Unclaimed lottery cash sounds unlikely. How could anything be more thrilling than winning it big? Yet so many ticket holders forget to check that the official California Lottery website has posted a dozen pages of reminders for unclaimed millions covering just the past five months. The next time you buy a lottery ticket, sign the back and put it somewhere obvious while waiting for the winning number draw. Set an alert on your cell phone to check the number.
Millions at Stake
When the winning SuperLotto Plus $23 million prize ticket was purchased in May 2012 at Michael's Market & Liquor in Palmdale in Los Angeles County, it went unclaimed for nearly six months. As the deadline approached, an image of a woman taken by a store security camera was circulated. It worked. Her daughter saw the photo, Mom's car was searched, the lucky ticket was found with just days to spare. In April, an unsuspecting MEGA Millions $52 million winner from Fremont was located one month after his win, as a friend watching the evening news saw Kwik Stop's surveillance image of him buying that ticket.
Are Liquor Stores Lucky?
Liquor stores may be lucky places for Lotto ticket purchases, or perhaps they simply sell more tickets. They are likely to have surveillance cameras at the cash register, a major plus for forgetful winners. When they do serve a winner, store traffic explodes. The place of purchase receives a bonus of half a percent on the winnings and a steady stream of hopefuls.
Lightning StrikesIn MEGA Millions, the odds for hitting all five numbers and the mega number run 175,711,536 to 1. The odds of being struck by lightning in the U.S. over a lifetime are 3,000 to 1. Those who believe lightning strikes twice -- or even more than twice -- in the same place should check the list of retailers with a history of multiple million dollar-plus sales. Of the 20,000 California locations, top of the list is Kavanagh Liquors in San Lorenzo, Alameda County, with four big winners so far.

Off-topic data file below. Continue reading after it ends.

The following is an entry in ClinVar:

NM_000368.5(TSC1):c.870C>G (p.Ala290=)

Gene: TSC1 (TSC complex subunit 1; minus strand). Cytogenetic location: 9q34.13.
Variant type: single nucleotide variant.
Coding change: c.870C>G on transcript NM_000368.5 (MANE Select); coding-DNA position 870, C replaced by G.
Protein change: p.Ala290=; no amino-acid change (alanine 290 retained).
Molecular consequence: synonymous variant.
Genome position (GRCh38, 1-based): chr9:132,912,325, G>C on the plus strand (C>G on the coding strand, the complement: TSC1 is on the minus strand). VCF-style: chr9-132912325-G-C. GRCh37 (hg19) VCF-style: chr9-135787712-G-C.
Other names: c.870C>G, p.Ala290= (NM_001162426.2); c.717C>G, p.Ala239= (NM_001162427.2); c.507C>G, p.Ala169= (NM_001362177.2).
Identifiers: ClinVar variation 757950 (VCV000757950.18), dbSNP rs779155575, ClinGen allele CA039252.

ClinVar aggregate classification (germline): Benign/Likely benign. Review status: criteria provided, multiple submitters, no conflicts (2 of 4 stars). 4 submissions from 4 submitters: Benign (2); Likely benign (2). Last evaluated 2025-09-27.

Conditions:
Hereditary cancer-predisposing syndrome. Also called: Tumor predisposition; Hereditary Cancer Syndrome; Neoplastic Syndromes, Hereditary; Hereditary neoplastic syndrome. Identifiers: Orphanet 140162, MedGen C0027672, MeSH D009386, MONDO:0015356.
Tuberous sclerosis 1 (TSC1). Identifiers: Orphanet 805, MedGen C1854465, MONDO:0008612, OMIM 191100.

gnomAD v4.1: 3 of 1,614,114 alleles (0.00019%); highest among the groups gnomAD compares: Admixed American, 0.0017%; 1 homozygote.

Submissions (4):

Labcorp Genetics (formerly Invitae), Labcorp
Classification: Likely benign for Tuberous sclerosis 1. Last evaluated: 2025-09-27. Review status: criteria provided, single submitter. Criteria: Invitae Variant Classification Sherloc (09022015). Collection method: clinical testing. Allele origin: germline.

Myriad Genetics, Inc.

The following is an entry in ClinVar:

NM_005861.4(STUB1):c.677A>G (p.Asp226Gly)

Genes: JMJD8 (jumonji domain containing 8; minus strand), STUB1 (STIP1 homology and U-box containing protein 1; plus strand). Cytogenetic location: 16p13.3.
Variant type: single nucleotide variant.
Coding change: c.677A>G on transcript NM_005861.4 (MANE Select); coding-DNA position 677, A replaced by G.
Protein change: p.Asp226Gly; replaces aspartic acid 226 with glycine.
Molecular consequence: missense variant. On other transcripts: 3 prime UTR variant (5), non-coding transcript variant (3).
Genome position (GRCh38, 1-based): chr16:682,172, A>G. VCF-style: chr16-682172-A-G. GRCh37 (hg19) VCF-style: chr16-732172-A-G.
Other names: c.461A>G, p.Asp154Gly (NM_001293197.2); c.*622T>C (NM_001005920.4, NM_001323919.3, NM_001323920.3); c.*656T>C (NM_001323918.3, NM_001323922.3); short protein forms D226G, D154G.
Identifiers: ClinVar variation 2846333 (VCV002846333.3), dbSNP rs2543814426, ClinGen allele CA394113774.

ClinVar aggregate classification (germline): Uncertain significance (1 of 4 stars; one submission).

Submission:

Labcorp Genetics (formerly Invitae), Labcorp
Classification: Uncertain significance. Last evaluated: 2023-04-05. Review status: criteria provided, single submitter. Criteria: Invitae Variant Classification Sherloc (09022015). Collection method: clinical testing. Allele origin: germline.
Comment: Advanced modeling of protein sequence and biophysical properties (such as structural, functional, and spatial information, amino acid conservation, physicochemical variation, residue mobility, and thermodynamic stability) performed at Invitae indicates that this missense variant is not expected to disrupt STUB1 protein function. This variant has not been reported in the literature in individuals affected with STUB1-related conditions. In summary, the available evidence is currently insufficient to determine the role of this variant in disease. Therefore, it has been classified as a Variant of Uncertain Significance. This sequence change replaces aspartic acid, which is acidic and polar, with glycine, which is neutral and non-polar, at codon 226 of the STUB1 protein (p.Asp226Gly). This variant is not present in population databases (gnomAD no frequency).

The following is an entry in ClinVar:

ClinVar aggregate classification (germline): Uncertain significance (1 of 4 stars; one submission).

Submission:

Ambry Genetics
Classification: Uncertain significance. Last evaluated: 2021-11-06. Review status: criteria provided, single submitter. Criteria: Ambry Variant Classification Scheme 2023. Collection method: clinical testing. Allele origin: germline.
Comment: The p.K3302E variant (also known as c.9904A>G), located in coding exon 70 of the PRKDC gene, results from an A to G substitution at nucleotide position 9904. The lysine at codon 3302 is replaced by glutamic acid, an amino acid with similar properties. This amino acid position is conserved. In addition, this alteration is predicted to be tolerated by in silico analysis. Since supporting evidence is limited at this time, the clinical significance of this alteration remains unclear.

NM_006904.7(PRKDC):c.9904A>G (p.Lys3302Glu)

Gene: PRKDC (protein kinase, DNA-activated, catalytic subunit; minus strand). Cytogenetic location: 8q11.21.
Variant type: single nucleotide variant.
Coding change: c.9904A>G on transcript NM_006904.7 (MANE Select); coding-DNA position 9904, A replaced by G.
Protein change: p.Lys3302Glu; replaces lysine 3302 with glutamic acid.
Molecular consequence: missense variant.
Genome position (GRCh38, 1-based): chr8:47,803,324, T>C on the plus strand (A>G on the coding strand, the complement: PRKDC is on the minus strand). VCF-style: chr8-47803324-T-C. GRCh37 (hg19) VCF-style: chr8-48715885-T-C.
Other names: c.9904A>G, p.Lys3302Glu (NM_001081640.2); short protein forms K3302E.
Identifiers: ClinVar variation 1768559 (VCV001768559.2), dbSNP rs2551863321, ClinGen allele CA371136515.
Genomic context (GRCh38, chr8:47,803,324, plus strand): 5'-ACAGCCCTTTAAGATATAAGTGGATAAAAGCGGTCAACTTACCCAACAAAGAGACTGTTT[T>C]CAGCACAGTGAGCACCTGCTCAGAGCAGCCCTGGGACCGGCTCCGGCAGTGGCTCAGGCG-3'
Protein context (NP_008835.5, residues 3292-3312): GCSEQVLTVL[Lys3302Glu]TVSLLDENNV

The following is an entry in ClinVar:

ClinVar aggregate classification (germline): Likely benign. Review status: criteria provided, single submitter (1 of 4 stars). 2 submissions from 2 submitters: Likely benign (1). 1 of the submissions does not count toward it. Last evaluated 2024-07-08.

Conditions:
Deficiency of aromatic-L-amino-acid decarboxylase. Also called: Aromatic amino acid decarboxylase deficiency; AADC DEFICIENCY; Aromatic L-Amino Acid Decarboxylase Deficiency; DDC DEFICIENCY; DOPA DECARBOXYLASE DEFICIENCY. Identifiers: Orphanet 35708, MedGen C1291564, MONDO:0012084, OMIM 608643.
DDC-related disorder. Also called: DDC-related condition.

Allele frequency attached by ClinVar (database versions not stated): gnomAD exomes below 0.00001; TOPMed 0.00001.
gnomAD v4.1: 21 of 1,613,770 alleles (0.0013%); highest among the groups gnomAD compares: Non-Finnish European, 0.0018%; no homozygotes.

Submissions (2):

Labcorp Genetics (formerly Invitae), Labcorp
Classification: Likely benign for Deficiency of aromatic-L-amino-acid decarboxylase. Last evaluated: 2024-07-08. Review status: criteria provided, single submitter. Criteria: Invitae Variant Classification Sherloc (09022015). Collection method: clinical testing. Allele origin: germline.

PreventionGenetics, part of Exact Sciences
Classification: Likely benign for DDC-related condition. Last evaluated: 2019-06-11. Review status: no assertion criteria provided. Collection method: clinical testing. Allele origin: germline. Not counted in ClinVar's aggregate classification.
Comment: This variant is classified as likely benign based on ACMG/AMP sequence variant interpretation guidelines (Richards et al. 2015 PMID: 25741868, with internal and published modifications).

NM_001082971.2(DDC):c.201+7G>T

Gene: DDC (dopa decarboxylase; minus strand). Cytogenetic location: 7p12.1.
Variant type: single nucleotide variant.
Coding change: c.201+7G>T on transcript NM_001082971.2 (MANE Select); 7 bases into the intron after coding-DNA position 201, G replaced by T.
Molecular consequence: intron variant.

Bags of Unclaimed Cash
Some winners never even find out how much they've missed. Ever since Clarence Jackson was three days late turning in his $5 million ticket in Connecticut in 1996, any unclaimed ticket has since been known in the business as a "Clarence Jackson." Across the nation, approximately 2 percent of lottery prizes in the U.S. go unclaimed, according to Alex Traverso, spokesman for the California lottery. The unclaimed cash in California averages $26 million a year, amounting to a grand total of $750 million since the first year of operation in 1985. The good news is that unclaimed prize money supports the California public school system.
Numbers Grow Bigger Still
Some people, like a California man who won an astonishing $120 million in September 2012, play the same numbers year in and year out. The $52 million winner purchased his tickets regularly. Others are motivated when huge jackpots build up. Perhaps, like me, you've never even purchased a lottery ticket? This may make us the odd ones out, as California ticket sales increased by 27 percent in fiscal year 2011-2012 to a massive $4.37 billion.
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